How seniors can overcome challenges of job transition

Older office workers seen at Raffles Place.
Older office workers seen at Raffles Place. ST PHOTO: JAMIE KOH

An inevitable consequence of growing older is dealing with transitions and the challenges they bring.

We deal with declining physical and mental abilities, where what were originally simple tasks no longer appear to be so.

We struggle to keep up with technology and the many new modes of communication, and the expectations that come with them.

And, of course, for most of us in the workforce, we confront issues such as redundancy, income insecurity and ageism.

Job transition is among the tougher challenges to overcome.

So, how can we best cope with a job change?

• Stay positive

A job change is not the end of the world. If anything, it can open doors to new opportunities in new fields.

A national effort is afoot to create quality jobs across all sectors and skill levels, as well as to encourage more flexible work arrangements.

To take advantage of these developments, the first step is to adopt a positive outlook, trust in your abilities, and believe that there are more good years ahead.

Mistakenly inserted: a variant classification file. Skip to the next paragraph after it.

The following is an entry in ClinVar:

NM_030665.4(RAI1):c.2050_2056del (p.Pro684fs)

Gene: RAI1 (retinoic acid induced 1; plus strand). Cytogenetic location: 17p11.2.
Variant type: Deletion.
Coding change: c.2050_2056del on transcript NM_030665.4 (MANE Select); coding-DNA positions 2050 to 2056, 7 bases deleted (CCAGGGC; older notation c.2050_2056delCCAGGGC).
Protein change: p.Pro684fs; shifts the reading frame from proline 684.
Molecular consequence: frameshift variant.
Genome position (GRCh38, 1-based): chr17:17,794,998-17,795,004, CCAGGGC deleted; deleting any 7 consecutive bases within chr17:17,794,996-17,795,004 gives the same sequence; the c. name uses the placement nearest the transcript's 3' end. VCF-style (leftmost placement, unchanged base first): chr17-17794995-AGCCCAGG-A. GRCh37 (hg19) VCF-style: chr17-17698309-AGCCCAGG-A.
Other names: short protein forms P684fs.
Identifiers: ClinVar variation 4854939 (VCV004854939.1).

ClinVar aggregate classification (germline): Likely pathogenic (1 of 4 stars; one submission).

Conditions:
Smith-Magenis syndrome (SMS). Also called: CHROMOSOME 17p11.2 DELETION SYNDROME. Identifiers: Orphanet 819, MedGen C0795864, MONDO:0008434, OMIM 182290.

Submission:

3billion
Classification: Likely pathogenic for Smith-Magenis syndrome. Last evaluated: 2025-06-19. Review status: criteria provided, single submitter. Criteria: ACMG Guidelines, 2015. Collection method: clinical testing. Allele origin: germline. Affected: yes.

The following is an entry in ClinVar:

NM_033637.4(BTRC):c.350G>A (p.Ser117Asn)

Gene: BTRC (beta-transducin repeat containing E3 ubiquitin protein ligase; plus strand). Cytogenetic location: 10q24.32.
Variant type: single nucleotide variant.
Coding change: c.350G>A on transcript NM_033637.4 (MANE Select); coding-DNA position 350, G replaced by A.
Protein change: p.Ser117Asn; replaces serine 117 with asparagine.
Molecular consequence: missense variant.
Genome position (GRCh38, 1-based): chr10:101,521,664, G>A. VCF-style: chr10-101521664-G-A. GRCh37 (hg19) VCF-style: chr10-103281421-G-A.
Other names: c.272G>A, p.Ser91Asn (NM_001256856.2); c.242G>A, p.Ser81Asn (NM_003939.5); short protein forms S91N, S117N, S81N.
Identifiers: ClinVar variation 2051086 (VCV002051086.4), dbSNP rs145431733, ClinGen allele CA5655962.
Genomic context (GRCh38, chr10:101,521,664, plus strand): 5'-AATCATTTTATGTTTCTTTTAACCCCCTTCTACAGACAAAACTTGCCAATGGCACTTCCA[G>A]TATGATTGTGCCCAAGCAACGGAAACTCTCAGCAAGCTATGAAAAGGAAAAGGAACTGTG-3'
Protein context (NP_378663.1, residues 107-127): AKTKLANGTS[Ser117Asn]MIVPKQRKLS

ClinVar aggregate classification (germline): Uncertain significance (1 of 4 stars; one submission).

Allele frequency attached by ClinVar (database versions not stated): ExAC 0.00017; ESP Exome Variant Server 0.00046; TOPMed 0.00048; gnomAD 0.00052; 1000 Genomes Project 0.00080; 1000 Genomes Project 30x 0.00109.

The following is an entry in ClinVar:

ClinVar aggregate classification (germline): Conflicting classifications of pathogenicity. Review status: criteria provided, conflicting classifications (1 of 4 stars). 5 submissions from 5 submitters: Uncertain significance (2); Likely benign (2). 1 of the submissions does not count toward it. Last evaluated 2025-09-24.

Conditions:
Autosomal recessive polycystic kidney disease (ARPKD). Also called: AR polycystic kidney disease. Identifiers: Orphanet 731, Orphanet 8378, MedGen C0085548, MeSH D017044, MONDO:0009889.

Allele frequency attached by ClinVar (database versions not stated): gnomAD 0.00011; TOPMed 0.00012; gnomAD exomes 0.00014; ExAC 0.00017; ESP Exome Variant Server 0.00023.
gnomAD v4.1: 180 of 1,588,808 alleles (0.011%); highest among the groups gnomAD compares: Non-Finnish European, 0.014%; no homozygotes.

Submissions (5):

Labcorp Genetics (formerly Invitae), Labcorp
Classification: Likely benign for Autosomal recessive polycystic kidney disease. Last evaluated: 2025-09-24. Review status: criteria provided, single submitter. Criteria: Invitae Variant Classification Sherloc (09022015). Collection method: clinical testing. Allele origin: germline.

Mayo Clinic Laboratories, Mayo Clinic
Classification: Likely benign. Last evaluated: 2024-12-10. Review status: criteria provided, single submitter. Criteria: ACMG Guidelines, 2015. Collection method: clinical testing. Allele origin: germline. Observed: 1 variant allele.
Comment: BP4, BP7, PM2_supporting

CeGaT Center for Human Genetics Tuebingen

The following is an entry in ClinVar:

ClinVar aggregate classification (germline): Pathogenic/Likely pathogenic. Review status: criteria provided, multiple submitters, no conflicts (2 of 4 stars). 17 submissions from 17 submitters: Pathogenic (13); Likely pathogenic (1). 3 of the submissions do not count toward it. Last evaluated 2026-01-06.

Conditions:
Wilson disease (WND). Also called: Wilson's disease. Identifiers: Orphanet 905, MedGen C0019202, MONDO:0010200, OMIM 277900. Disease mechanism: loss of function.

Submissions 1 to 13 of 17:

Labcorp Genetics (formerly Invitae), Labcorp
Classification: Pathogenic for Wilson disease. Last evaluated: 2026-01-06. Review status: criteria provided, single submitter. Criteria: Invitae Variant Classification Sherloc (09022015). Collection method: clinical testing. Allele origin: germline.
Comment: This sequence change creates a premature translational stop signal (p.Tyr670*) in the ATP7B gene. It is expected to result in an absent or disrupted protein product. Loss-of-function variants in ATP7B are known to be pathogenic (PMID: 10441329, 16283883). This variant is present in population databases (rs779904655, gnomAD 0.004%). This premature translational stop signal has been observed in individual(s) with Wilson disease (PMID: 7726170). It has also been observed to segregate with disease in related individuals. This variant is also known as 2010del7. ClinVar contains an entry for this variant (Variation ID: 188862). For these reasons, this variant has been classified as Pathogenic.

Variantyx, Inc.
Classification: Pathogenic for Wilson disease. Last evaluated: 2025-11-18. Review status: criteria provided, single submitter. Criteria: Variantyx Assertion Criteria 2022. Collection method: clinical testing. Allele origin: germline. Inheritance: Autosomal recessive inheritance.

• Stay active

Research jobs of interest and apply for them with confidence. And do not hesitate to seek help in doing so.

The Workforce Development Agency and the Employment and Employability Institute (e2i) provide a range of employment support services for jobseekers, and these are catered for professional executives and rank-and-file staff.

Examples of their services include skills conversion courses and place-and-train programmes.

It is most heartening to hear that the Government will be enhancing these services.

Even for seniors opting for retirement, they can and should seek guidance from a job/life coach, in order to achieve a secure and engaged retirement for themselves. The Centre for Seniors runs a series of work-life transition workshops for seniors.

• Stay hungry

We need to be realistic in our expectations and be receptive to other types of work as well as remuneration arrangements.

Jobseekers who insist on business as usual (the same work with the same perks as their previous job) are often those who find it hardest to transition to new jobs.

It pays to approach any new job with the same hunger as we did our first job, except that we now have the added benefit of experience and wisdom.

• Stay healthy

Maintain an optimal state of well-being through a combination of healthy eating, exercise and rest. Be well, so that things can be well.

Lim Sia Hoe (Ms)
Executive Director
Centre For Seniors

A version of this article appeared in the print edition of The Straits Times on May 17, 2016, with the headline 'How seniors can overcome challenges of job transition'. Print Edition | Subscribe